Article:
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My Mother’s Clothes, un ritratto struggente di mia madre attraverso le immagini dei vestiti, delle scarpe e degli oggetti che amava di più. Mentre la sua lotta con l’Alzheimer andava avanti, mentre la malattia le rubava il passato, ho iniziato questo album per restituirle sprazzi di vita e per lenire il mio senso di perdita.

Bella ed eccentrica, Eleanor Montgomery Atuk, era raffinata ed elegante. Nata in un paesino della Georgia, così piccolo da non avere neanche un semaforo, s’innamorò di un ragazzo conosciuto al college, erede della Coca Cola Company, lo sposò e seguì mio padre ad Atlanta negli Anni Quaranta, dove sarebbe diventato presidente dell’azienda. Oltre ad essere un’amorevole moglie e madre, amava i bei vestiti, specialmente quelli degli stilisti Bill Blass, Yves St.Laurent e Norman Norrel, alcuni dei quali considerava amici. Ordinava i suoi vestiti da The Rich’s department store ad Atlanta e spesso andava a New York, a farsi fare gli abiti su misura negli showroom degli stilisti. Era quel tipo di donna che quando vedeva un paio di scarpe che le piaceva, ne comprava di diversi colori ogni stagione.

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Mia madre aveva sempre mille progetti in mente, idee che la consumavano giorno e notte. Usava la sua influenza per far sì che le cose si facessero per davvero. Il primo segno della memoria che iniziava a perdere colpi fu un libro sui tulipani. Dieci anni prima di morire. Me lo ridiede troppe volte. Con l’avanzare della malattia, il suo amore per la moda rimaneva il suo primo piacere. Un mese prima di morire le portai il catalogo della mostra di Valentino a Roma. In un attimo fu come trovarsi in un altro mondo. Lo guardammo per ore. Ad un certo punto indicò un vestito:  “prenderò questo” disse” a meno che non lo voglia tu. È tanto che non ne compro uno” . Quando feci per girare la pagina “aspetta” disse, facendo scorrere l’indice sulla pagina come per essere sicura di aver visto tutto, “voglio morire con questo”.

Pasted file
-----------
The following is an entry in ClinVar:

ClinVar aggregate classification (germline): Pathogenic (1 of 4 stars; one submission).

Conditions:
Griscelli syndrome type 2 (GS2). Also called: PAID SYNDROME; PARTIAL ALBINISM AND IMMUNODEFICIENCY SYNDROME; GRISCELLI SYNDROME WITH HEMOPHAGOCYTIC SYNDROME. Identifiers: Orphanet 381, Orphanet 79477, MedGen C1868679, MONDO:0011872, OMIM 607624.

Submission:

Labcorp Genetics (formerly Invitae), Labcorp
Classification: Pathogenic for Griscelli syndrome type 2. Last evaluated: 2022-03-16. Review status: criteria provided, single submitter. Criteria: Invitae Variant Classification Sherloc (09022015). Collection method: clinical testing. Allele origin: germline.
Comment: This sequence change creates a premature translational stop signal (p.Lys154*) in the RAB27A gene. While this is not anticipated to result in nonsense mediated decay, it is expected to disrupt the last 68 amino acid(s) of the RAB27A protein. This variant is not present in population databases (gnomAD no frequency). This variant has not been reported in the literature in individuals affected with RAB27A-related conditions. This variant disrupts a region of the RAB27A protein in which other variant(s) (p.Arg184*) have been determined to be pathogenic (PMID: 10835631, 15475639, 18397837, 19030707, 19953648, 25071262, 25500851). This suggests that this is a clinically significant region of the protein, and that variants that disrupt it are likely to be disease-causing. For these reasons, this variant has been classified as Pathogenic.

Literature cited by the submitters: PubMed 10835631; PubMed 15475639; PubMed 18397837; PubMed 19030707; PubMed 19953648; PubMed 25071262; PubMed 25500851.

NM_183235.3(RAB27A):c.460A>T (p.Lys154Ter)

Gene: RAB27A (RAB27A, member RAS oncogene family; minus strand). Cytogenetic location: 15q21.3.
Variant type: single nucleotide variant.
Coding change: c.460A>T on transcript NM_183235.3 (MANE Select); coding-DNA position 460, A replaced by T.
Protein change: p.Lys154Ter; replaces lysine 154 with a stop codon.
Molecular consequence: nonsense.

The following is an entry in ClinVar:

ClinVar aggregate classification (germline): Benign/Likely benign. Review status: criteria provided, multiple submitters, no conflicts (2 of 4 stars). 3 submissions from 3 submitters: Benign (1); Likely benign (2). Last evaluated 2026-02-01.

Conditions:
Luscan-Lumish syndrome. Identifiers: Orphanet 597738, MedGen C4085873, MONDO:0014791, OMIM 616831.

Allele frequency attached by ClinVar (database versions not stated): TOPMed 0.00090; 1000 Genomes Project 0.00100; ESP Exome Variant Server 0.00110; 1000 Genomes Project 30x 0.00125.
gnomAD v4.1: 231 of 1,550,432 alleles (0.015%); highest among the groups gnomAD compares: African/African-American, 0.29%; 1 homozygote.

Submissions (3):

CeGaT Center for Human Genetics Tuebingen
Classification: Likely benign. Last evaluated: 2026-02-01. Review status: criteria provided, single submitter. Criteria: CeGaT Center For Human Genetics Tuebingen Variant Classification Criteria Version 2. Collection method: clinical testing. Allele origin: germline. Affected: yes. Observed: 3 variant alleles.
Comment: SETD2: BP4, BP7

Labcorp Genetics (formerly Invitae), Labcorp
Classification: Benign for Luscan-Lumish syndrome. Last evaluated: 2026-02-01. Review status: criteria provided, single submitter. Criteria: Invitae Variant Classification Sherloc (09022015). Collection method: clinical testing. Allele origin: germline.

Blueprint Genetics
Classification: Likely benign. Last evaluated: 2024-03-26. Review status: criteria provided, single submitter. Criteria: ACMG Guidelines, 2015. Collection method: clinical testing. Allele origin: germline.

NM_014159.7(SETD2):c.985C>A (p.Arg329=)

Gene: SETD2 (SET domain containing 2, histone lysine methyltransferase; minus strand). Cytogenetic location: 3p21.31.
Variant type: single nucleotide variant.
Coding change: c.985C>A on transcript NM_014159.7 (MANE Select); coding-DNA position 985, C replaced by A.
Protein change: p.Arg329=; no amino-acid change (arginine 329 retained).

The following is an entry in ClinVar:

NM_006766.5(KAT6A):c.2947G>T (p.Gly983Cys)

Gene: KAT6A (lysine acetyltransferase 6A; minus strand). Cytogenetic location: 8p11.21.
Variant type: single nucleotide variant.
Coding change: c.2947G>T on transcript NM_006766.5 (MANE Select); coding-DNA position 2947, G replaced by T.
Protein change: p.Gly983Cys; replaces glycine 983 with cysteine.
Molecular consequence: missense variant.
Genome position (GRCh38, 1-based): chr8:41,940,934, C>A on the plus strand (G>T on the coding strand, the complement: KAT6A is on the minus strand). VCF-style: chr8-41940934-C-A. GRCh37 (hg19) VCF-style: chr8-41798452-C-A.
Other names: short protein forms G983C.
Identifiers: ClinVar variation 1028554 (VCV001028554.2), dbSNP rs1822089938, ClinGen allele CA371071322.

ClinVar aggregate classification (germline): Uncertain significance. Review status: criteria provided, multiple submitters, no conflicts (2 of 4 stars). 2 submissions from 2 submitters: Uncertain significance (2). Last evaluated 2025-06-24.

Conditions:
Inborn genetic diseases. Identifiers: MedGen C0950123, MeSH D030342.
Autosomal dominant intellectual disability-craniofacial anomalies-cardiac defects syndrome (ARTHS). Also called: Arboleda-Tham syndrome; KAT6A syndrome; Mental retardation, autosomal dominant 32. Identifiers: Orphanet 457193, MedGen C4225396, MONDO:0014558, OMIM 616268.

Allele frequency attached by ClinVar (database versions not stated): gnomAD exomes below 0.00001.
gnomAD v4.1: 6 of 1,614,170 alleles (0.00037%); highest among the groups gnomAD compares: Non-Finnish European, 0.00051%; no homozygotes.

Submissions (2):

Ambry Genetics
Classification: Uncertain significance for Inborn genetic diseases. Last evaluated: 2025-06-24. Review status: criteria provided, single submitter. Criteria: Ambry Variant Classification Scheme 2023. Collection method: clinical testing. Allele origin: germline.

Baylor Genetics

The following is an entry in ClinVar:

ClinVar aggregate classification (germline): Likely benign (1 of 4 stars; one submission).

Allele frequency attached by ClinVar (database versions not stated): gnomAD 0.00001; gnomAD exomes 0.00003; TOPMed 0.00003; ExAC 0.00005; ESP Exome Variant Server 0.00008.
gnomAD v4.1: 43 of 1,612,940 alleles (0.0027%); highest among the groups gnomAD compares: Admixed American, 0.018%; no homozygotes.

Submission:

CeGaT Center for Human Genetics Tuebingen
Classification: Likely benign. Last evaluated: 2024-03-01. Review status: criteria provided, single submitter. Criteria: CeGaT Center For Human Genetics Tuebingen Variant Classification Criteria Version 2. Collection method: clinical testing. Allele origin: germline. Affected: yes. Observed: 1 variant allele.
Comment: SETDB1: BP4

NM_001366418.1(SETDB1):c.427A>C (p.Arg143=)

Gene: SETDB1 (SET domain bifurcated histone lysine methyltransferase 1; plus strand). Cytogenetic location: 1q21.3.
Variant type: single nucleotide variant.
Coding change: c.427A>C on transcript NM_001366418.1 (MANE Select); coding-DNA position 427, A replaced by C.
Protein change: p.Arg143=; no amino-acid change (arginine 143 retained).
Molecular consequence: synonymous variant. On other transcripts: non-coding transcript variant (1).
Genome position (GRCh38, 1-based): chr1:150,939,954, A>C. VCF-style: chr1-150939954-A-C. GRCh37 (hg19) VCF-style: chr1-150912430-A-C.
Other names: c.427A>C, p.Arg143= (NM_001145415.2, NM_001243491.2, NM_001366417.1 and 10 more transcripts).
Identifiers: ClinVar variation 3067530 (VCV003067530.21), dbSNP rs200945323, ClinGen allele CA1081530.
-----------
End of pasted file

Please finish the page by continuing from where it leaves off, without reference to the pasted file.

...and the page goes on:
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Quando è mancata nel 2007 i suoi pur spaziosissimi armadi contenevano la meravigliosa collezione di vestiti, camicie, gonne, scarpe che avevano accompagnato ogni giorno ogni momento, ogni sorriso, ogni voce, ogni stagione della sua vita, come una sorta di camerino in cui tutto iniziava ogni mattino col contemplare, selezionare, considerare….e con la fatidica frase “e oggi cosa mi metto?

welcomebooks.com/mymothersclothes/

 

• Gorgelous Place

Anywhere my family or loved ones are. Rome, Sperlonga, or Ponza, Italy are among a few of my favorite places.

Ogni posto in cui ci sia la mia famiglia o chiunque io ami. Roma, Sperlonga o Ponza, l’Italia sono alcuni dei miei posti preferiti.

• Gorgelous Artistic Experience (any form of art that really impressed you)

The first time I saw a painting by Mark Rothko. It was 1974 at The Phillips Collection in Washington, D.C.

La prima volta che ho visto un quadro di Mark Rothko. Nel 1974 alla Phillips Collection di Washington, D.C.

Rothko

• Gorgelous Encounter

Meeting my husband, James, in an elevator in New York in 1983.

Incontrare mio marito, James, in un ascensore a New York nel 1983.

• Gorgelous Taste

Italian melon on a hot summer day.

Melone italiano in un caldo giorno d’estate.

• Gorgelous Memory

My children when they were very young.

I miei bambini quando erano piccoli.

• Gorgelous Moment

The first time I developed a photograph in the darkroom. I was hooked.

La prima volta che ho sviluppato una foto nella camera oscura. Fui un colpo di fulmine.

• Gorgelous Dream

That my two children will lead happy and healthy lives.

Che i miei due figli possano avere vite felici e in salute.

• This is Gorgelous! (what somebody else did, but you would like to have done it instead)

Mother Teresa.

Madre Teresa.

madre teresa

• Very personal (whatever you want to add.)

My aunt Nona recently told me a great saying that she thinks of when times are rough; “pray and press on.”  I think of that saying a lot.

Mia zia Nona recentemente mi ha detto che quando i tempi sono difficili lei pensa sempre” prega e vai avanti”. Ci penso spesso.  

keith Haring